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Next edition of Bowditch will have paper version

Jan 1, 2003
From Ocean Navigator #124 September/October 2002

From Ocean Navigator #124 September/October 2002

To the editor: A recent article concerning The American Practical Navigator (popularly known as Bowditch after its first author, Nathaniel Bowditch — ed.) in the Chartroom Chatter section of a recent issue ("Virtual 'Bowditch' for book's bicentennial," Issue 122, May/June 2002) contains some inaccuracies and factual errors that I would like to correct.

First, the 1995 edition of the book certainly did not reduce the celestial navigation section to a "small chapter alongside several navigation chapters like radio navigation … " A glance at the table of contents will confirm that the celestial navigation section contains more chapters than any other section with the exception of the navigation safety section. The celestial navigation section also contains more actual pages of information and graphics than any other single section of the book. Measured by page count, chapter count or graphics count, celestial navigation comprises the largest part of the 1995 edition.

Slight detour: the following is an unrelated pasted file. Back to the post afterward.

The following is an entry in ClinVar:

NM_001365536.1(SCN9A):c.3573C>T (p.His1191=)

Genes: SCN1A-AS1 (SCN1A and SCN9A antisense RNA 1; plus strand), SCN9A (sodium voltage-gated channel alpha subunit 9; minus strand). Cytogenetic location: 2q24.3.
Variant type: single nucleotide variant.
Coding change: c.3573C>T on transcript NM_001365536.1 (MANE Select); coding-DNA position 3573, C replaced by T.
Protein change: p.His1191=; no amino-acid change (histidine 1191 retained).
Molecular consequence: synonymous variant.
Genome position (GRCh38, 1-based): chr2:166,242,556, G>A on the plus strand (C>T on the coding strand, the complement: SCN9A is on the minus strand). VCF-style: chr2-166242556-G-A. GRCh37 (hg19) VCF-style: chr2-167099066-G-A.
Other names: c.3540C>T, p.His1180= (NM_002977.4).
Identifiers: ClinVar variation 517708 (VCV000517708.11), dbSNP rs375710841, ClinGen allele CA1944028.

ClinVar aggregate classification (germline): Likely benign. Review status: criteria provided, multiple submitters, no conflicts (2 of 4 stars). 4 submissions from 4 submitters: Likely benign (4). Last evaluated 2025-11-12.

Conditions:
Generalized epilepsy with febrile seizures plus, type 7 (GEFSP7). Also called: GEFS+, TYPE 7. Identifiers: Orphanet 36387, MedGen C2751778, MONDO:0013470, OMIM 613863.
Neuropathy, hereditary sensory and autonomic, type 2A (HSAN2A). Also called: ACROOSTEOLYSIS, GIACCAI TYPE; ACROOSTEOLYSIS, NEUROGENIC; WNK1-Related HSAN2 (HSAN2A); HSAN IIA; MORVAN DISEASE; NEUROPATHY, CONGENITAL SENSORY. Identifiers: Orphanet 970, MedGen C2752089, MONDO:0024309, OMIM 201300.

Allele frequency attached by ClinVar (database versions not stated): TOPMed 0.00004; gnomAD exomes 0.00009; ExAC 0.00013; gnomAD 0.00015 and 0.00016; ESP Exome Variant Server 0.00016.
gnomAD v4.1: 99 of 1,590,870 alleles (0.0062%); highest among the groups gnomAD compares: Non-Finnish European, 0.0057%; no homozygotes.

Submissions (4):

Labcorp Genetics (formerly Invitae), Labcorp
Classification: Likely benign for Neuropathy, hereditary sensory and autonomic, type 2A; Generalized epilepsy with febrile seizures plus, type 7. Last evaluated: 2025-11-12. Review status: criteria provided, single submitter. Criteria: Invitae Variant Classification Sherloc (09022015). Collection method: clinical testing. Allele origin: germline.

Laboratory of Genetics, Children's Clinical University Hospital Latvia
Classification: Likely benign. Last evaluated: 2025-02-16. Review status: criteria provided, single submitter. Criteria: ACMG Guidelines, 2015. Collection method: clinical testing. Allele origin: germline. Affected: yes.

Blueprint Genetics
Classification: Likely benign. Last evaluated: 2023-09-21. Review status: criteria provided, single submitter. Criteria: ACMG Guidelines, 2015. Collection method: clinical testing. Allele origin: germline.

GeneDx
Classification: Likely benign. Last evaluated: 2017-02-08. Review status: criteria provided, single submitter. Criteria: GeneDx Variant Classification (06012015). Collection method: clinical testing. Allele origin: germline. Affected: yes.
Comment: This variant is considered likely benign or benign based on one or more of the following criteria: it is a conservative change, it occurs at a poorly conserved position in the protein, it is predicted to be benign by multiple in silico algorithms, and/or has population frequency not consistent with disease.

Second, no one at any level of the National Imagery and Mapping Agency leadership has made the official statement that it is "unclear" whether Bowditch will be published on paper for public distribution. To the contrary, present plans call for NIMA to publish the book for its military customers, and for the Government Printing Office to publish it for the public, the exact format to be determined by each agency according to its customers. The schedule for future editions, as we move into the age of digital publications, has not yet been determined. The same is true regarding cost. You quote an "unnamed NIMA source" as saying the cost will be "close to $100 a copy." No such cost has been determined, either by NIMA or GPO.

As for the "dizzying" series of links to access the online version of Bowditch, please bear in mind that NIMA is a large, multifaceted organization with a complex suite of products. From the NIMA homepage (www.nima.mil), one can access Bowditch via the "Geospatial Intelligence" link or from the "Safety of Navigation" link. In either case, access to the online Bowditch is only four clicks away.

Steven C. Hall is chief of maritime safety information at NIMA.

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